In our previous article, we saw that the triangle pattern is the most common of the three standard formations defined by R.N. Elliott. In this educational post, we will review the different types of variations of this corrective structure.

## Contractive Triangle

Within the group of triangles, this formation is the most common of all. The minimum requirements of this structure are:

1. Once the contractive triangle is completed, the price must make a “thrust” that should be greater than or equal to 75% of the largest internal segment. On the other hand, this movement should not exceed 125% of the most extended triangle segment.

The following figure shows two cases. In the first, we see that wave A is the most extended segment of the contracting triangle after wave E is completed. The thrust can reach between 75% and 125% of wave A.

In the second case, we observe that wave B is the most extensive of the contracting triangle. Analogously to the previous case, we distinguish that the thrust made by the price should not be less than 75% nor greater than 125 of wave B.

2. In this type of triangle, the thrust must further exceed the highest (or lowest) end it reached during structure formation.

In other words, when the contracting triangle is about to be completed, two parallel lines should be drawn over the most extended segment, depending on which side the thrust is on, the price should touch the top or bottom line.

3. The E wave must be the smallest of all the segments of the triangle in terms of price.

As we observe in the following figure, the internal segment corresponding to wave E must be the smallest of all in terms of price, but not the time it takes for this movement to complete.

## Limiting triangle

R.N. Elliott defined the limiting triangle as a formation that occurs in the waves fourth and B. Its name is because its completion must occur under specific conditions,

The completion of the limiting triangle in wave E must happen in the range of 20% to 40% before the apex point of the triangle.

## Horizontal Limiting Triangle

1. The trendlines of the triangle must move in opposite directions.

In other words, when drawing the ends of the triangle corresponding to the end of waves A-C and B-D, the trendlines must correspond to a contracting triangle respecting the basic structure defined by Elliott.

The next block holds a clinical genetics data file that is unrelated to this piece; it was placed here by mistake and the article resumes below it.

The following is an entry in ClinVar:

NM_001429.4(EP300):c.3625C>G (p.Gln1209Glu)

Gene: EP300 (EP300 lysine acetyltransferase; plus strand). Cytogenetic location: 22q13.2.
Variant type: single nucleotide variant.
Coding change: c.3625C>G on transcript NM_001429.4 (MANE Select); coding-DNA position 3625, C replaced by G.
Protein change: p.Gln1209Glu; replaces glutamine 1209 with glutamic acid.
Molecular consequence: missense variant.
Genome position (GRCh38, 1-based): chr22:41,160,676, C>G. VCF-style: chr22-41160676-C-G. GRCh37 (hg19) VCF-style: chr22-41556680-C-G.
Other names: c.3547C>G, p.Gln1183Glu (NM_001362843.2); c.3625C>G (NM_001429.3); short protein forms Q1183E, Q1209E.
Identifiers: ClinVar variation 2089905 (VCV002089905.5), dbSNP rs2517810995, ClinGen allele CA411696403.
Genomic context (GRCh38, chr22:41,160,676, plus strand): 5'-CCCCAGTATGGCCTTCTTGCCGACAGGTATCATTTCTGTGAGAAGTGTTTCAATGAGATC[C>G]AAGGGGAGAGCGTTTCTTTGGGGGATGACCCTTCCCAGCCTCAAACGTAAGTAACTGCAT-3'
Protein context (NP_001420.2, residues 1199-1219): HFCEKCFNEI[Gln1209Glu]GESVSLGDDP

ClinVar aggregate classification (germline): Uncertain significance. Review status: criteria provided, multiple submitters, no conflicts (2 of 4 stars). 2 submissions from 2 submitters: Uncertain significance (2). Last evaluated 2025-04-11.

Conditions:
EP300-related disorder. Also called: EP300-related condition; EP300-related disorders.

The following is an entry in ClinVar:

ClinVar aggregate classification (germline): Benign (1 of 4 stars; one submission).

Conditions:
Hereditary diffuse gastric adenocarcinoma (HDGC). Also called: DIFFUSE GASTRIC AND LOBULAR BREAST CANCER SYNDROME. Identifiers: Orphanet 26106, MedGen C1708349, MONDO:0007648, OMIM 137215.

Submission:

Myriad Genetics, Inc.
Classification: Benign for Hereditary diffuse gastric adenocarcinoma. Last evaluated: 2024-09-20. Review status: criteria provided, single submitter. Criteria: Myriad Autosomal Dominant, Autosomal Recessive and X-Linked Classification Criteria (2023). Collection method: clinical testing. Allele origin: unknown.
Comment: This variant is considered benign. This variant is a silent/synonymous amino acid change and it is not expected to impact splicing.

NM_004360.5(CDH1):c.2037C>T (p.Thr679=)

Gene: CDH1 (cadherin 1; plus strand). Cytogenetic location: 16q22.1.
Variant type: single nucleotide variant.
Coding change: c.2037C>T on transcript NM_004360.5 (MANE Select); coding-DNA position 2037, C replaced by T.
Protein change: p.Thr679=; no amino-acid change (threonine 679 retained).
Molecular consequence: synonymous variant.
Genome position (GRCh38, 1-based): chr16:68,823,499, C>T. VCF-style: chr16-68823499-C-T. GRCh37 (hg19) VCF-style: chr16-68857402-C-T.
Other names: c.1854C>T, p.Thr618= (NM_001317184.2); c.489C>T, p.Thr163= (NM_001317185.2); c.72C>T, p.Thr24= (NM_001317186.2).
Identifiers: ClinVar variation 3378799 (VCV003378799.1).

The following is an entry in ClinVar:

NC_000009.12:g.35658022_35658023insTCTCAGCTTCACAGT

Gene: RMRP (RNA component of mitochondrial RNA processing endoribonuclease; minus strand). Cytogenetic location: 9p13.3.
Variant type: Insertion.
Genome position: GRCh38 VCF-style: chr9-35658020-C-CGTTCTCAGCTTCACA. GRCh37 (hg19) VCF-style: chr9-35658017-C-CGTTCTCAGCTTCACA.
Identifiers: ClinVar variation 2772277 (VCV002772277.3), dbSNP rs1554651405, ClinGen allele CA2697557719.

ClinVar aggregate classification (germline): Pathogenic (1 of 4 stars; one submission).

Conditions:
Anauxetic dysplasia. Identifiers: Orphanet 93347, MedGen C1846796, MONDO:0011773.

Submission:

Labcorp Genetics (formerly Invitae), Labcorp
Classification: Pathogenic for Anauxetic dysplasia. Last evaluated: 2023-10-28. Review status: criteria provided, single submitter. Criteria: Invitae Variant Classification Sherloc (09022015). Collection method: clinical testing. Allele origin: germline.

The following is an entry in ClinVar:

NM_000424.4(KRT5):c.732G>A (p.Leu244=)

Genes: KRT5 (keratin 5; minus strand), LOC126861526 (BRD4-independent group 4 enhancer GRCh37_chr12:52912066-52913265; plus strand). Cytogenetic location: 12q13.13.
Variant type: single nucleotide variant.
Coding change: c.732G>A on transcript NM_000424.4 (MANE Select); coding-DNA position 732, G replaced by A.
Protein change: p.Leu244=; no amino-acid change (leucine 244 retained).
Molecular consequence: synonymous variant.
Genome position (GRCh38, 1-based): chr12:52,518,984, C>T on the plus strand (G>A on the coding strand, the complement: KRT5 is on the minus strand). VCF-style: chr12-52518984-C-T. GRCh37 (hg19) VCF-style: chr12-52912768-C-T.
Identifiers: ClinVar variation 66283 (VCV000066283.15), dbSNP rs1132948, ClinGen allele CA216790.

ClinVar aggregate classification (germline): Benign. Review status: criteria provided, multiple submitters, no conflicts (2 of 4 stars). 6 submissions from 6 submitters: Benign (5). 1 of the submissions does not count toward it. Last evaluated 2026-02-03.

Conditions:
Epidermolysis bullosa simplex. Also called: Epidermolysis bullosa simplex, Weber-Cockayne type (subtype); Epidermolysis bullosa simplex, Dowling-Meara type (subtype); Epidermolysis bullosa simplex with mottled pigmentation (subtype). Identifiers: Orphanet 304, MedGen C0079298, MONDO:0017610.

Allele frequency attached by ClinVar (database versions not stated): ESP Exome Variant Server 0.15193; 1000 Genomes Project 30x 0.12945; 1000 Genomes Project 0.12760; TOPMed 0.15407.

2. The apex of the triangle must be within a range whose amplitude is 61.8% of the most extended segment of the triangle and whose center is the midpoint of that segment.

In the case of the previous figure, the most extended wave is wave B. However, this is analogous for the situation in which wave A or wave C is the longest in the triangle.

3. Wave D must be smaller than the internal leg corresponding to wave C. Likewise, the segment corresponding to wave E must be shorter than wave D.

## Irregular Limiting Triangle

This type of triangle must perform a higher thrust and with greater speed than in the case of the horizontal triangle. The distinctive element of this formation is wave B, which must be longer than wave A. In general, its main characteristics are as follows.

- Wave B should not be higher than 261.8% of Wave A. Under normal conditions, it should be less than 161.8% of Wave A.
- Waves C, D, and E must be smaller than the previous wave.
- The trend lines of the triangle must have opposite directions.

## Running Limiting Triangle

This type of wave can be confused with the Double Three corrective structure. Its main characteristics are:

- Wave B is longer than Wave A. It is also the largest segment of the triangle.
- Wave C is smaller than Wave B.
- Wave D is shorter than Wave C.
- Wave E is shorter than Wave D and is the smallest of the triangle.
- The thrust after the completion of wave E can become more extensive than wave B and even reach 261.8% of wave B.

## Conclusions

In this educational article, we have examined the different variations of triangles and expanded their contracting variants. We must emphasize that its importance lies in the fact that this type of formations, in particular, the contracting triangle, is the most common of all triangular patterns. The knowledge of how triangles behave can provide the wave analyst with an advantage that would allow him to more accurately predict what the next market move would likely be.

In the next article, we will see the last part of the corrective formations. In particular, we will review the non-limiting triangles and their main characteristics.

## Suggested Readings

– Neely, G.; *Mastering Elliott Wave: Presenting the Neely Method*; Windsor Books; 2nd Edition (1990).

## 2 replies on “Analyzing the Triangle Pattern – Intermediate Level Part 2”

“Wave B should not be higher than 261.8% of Wave A. Under normal conditions, it should be less than 161.8% of Wave A.”

It means wave B > 100% wave A + wave B<261.8% wave A, right?

and how to distinguish irregular limiting triangle and running limiting triangle?